"Dr Bush-Blanasi was a strong leader for us as well as a trusted friend. He led great change for our people, especially in securing land rights and advocating for Aboriginal economic development and self-determination."

APO NT acknowledged Dr Bush-Blanasi's served four terms as the Chairman for the Northern Land Council and decades of bold advocacy for the rights of Aboriginal Territorians.

"He spoke up strongly against the NT Intervention and contributed to the establishment of APO NT," the organisation said.

"During the COVID pandemic, Dr Bush-Blanasi played a pivotal leadership role ensuring that remote communities were kept safe and protected."

APO NT convenor and chief executive of the Aboriginal Medical Services Alliance Northern Territory (AMSANT), Dr John Paterson, said Dr Bush-Blanasi was "a passionate advocate for Land and Sea rights and Two-Way Learning on Country programs".

"We will miss his leadership, his friendship and his fearlessness. We will remember his guidance, his truth and his passion for justice."

In a joint statement, federal Minister for Indigenous Australians Linda Burney, Assistant Minister Senator Malarndirri McCarthy, and Member for Lingiari Marion Scrymgour expressed "great sadness" at the loss of Dr Bush-Blanasi, who they described as "a giant of the Top End, an inspiring leader and a fighter for Aboriginal Land Rights".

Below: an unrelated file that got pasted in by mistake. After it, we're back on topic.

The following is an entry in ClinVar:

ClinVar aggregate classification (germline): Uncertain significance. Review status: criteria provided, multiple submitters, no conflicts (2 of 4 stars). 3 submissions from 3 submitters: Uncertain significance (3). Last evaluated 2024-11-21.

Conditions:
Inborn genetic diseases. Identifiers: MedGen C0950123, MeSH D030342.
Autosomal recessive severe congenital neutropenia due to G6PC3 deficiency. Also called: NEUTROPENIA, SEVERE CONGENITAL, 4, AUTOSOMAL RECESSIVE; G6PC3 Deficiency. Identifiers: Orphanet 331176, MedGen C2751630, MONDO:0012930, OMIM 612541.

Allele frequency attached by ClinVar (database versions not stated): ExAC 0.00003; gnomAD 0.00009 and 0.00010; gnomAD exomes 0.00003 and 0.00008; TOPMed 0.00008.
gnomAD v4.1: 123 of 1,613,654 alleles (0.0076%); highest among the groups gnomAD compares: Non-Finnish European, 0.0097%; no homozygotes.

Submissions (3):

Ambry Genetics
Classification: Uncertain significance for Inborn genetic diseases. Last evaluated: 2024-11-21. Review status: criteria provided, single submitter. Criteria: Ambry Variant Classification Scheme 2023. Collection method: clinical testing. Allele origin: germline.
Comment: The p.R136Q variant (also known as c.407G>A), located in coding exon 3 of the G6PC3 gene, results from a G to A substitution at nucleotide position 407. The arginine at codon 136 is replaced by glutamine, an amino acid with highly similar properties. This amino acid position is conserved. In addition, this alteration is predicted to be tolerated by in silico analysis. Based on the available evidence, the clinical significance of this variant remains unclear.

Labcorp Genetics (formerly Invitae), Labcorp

"Dr Bush-Blanasi was a proud Mayili and Yolŋu man, raised in the Wugularr community (Beswick) of Roper Gulf.

"His mother, a Yolŋu woman from Blue Mud Bay in Arnhem Land, was a claimant in the historic 2008 Blue Mud Bay case which determined 85 per cent of the Northern Territory's coastline belonged to Traditional Owners.

"With tenacity and pride, Dr Bush-Blanasi devoted more than 40 years to the Northern Land Council, representing his home community of Wugularr since 1989. Dr Bush-Blanasi served 9 terms as Councillor, three as Deputy Chair, and in 2022 he was elected to an historic fourth consecutive term as Chairman."

The three MPs noted Dr Bush-Blanasi's "pivotal role" in advocating for a Voice to Parliament and constitutional recognition, including for the many bush communities across the Northern Territory.